(Most of my experience & habits were developed over lots of clean installs of XP & fewer factory resets of Windows 7.  These always fixed any problems that had developed over time.  After getting tired of all the extra work that I constantly had to move, backup transfer etc. I developed the philosophy of creating another partition on my hard drive where I store all of my Documents - I used EaseUS Partition Master, Free.  I personally made this documents partition about 75% of the total capacity of the hard drive while leaving the first 25% for the OS - 80GB max.  Then I move all my documents to the Documents partition.  All XP clean installs & my Factory Resets of Windows 7 only affect the partition that holds the OS thus keeping the documents on the other partition always kept them safe from deletion & saved tons of time once the new install / reset was complete.  The final step I'd developed on previous windows versions is after the Clean install / factory reset is complete is to locate the Documents folder in the default OS folder on the OS partition & through the Properties of the folder Location tab move the folders to the Documents partition.  Since before wiping out the OS partition I had already moved all the documents to the Documents partition I can simply tell the Windows to use my old folder for all the Documents.  In XP I only had to do this with one folder.  In Windows 7 they started using multiple folders, thus it is a bit more laborious, but the same results could always be achieved if I did the same process to each of the Download, Contacts, Music, Video, etc. folders immediately after the fresh install / reset was complete.  If I moved the documents immediately this redirection on the new OS was nearly instant since the fresh install document folders were empty.  If I waited and created a bunch of new files before moving to my documents to the Documents partition I'd have to wait for all the new files to be physically moved.  Once I'd told window to use the existing documents folder on the Documents partition I had access to all my pre Clean Install / Factory Reset documents.)

I said all the above to say as my personal background and for a basis for some of my comments later regarding my attempt at a clean install of Windows 10 the first time.  What happened when I chose not to keep all the old applications & folders etc. on my first attempt to install Windows 10 was that the Install process not only wiped my OS partition, but it wiped my Factory Reset & boot partition of my original Windows 7 making it impossible for me to go back to Windows 7.  The other thing I found is Windows 10 would not accept my Windows 7 drivers from the netbook manufacturer on their website.  The manufacturer only offered Windows 7 drivers so I could not install Drivers to be able to turn on WiFi radio etc. from buttons, etc.  This was unacceptable.  It was at that point I thought there was no need to panic, I could do a factory reset.  That was when I learned the boot partition had been altered & no longer gave me the F2, F8, F10, etc. option to go into Boot Recovery & Install Windows 7 via the Factory Recovery.  So whether it wiped the Recovery partition or not was irrelevant since I no longer had access to to it in while the computer was booting up.  I was fortunate that I had 3 identical netbooks & through trial & error was able to copy my Factory Recovery & Boot partitions from one of my other identical netbooks over to the Windows 10 / messed up netbook & then Factory Reset it to Windows 7 so that all the hardware would have drivers.  After that I was able to successfully Upgrade to Windows 10 by choosing to keep all my applications & folders the 2nd time around.  If I personally did not have access to an identical windows 7 netbook, the Clean Install to my netbook would have made my netbook nearly useless, since things like WiFi are necessary for daily use.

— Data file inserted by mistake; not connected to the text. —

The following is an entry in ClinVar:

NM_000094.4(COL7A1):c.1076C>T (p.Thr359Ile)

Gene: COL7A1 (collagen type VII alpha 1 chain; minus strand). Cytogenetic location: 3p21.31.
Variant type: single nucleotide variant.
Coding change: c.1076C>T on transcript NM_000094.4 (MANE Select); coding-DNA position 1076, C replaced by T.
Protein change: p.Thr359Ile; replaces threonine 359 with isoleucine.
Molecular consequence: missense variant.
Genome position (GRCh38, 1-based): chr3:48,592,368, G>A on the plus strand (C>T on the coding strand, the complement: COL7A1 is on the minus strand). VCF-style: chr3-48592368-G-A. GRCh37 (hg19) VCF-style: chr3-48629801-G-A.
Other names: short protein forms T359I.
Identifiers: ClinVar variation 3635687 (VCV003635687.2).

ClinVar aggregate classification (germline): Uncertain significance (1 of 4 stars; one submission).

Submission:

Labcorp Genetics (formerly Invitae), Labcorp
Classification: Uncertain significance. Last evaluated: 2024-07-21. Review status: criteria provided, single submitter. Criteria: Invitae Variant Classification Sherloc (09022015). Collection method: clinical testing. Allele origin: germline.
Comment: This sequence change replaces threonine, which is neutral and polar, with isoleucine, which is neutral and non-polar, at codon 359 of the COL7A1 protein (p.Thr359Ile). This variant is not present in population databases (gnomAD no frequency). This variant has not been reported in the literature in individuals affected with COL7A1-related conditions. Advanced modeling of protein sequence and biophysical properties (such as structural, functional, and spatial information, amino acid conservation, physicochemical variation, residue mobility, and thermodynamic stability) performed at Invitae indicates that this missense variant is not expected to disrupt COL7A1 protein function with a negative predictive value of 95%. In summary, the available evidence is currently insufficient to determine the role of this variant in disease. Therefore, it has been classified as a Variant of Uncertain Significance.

This is shared as, for whatever it is worth information about my experiences on some of the topics being discussed on this thread lately. 

Up until Windows 10 I have always highly recommend my method of moving Documents to a 2nd partition for the fastest access to all the info after a clean install or Factory Reset.  However I can't say from experience whether Windows 10 will allow you to keep them safe on a 2nd partition safely or not.  I never dreamed the Clean Install would touch my Factory Recovery & Boot partition, but it did on my machine so I can't say yet from personal experience that it worked for me even once.  In my experience which shared above, I never got that the machine hardware working properly after the Windows 10 Clean Install so I never event checked the Documents Partition since, like I said, I had no critical Data to even be concerned to look for them.  Until I buy a new machine I won't be brave enough to even attempt another Clean Install again.  I will wait until I have a machine with a Windows 10 Factory Recovery partition.